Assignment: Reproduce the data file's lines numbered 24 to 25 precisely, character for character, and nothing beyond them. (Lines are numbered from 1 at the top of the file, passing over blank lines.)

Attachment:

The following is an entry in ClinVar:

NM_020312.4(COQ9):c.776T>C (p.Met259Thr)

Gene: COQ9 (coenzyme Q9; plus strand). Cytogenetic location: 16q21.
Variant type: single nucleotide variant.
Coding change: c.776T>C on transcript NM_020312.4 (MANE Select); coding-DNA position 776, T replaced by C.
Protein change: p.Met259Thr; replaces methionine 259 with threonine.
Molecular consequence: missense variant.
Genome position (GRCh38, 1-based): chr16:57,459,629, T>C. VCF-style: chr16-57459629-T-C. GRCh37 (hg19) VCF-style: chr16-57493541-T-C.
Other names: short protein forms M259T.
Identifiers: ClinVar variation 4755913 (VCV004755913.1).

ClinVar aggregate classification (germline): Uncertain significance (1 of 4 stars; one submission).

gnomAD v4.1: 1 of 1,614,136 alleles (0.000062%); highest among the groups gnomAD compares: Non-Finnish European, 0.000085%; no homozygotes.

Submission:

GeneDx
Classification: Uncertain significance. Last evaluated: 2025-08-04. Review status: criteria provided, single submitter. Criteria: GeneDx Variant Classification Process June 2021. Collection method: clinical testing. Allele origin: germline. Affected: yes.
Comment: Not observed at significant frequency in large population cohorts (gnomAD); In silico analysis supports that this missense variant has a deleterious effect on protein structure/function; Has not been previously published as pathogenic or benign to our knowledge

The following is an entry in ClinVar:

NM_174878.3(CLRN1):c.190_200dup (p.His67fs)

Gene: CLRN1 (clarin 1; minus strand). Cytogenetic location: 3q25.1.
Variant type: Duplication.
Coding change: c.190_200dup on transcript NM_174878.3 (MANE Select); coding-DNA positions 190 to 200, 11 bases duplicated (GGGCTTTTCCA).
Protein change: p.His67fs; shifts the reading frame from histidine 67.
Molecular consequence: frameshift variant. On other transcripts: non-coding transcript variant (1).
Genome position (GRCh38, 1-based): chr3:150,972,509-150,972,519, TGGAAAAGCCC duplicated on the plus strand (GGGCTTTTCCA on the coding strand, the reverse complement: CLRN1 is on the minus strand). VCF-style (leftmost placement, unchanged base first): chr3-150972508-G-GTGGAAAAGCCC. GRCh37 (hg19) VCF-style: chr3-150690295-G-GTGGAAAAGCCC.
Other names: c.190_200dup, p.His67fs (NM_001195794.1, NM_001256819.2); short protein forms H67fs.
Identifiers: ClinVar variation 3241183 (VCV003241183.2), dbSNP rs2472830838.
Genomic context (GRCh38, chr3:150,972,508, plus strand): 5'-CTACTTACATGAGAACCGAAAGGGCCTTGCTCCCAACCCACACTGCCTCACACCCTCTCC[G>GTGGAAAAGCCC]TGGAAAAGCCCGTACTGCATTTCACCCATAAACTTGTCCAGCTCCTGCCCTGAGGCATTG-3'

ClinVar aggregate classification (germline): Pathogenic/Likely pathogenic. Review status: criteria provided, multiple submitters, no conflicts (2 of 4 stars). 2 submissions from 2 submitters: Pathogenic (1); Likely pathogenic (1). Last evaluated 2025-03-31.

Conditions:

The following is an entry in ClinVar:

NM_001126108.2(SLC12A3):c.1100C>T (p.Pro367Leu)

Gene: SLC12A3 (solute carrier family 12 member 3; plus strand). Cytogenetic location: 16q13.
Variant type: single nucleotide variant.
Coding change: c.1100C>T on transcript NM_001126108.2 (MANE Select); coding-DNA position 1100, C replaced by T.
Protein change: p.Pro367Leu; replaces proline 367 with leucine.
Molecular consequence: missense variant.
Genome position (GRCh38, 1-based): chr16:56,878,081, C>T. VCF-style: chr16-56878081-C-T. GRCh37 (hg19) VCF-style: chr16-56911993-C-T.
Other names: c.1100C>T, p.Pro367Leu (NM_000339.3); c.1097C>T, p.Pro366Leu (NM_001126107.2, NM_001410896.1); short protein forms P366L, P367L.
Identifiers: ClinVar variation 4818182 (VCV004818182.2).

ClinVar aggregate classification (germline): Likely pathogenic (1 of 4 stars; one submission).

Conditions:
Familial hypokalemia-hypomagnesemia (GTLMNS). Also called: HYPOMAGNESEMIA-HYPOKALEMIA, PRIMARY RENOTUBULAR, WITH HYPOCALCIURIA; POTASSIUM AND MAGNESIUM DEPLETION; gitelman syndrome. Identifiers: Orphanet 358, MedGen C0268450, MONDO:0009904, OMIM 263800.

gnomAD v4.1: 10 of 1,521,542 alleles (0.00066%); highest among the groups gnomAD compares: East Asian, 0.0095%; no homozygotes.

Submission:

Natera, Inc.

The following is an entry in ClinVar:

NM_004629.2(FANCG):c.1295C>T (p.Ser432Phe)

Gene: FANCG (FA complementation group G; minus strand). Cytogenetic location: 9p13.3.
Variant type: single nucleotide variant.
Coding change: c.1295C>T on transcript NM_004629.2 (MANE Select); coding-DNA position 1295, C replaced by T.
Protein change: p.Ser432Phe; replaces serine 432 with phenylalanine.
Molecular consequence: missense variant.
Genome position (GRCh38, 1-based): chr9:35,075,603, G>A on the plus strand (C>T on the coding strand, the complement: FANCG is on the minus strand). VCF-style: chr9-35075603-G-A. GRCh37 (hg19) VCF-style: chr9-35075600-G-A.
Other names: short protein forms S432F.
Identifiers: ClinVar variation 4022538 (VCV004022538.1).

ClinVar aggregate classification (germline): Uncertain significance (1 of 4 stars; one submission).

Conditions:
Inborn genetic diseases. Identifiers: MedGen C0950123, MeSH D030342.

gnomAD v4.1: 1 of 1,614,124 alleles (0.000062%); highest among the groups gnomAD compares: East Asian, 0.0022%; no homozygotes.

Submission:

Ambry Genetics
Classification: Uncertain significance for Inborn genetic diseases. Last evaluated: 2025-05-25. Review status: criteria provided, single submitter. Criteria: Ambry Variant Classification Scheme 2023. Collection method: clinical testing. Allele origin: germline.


Genome position (GRCh38, 1-based): chr3:150,972,509-150,972,519, TGGAAAAGCCC duplicated on the plus strand (GGGCTTTTCCA on the coding strand, the reverse complement: CLRN1 is on the minus strand). VCF-style (leftmost placement, unchanged base first): chr3-150972508-G-GTGGAAAAGCCC. GRCh37 (hg19) VCF-style: chr3-150690295-G-GTGGAAAAGCCC.
Other names: c.190_200dup, p.His67fs (NM_001195794.1, NM_001256819.2); short protein forms H67fs.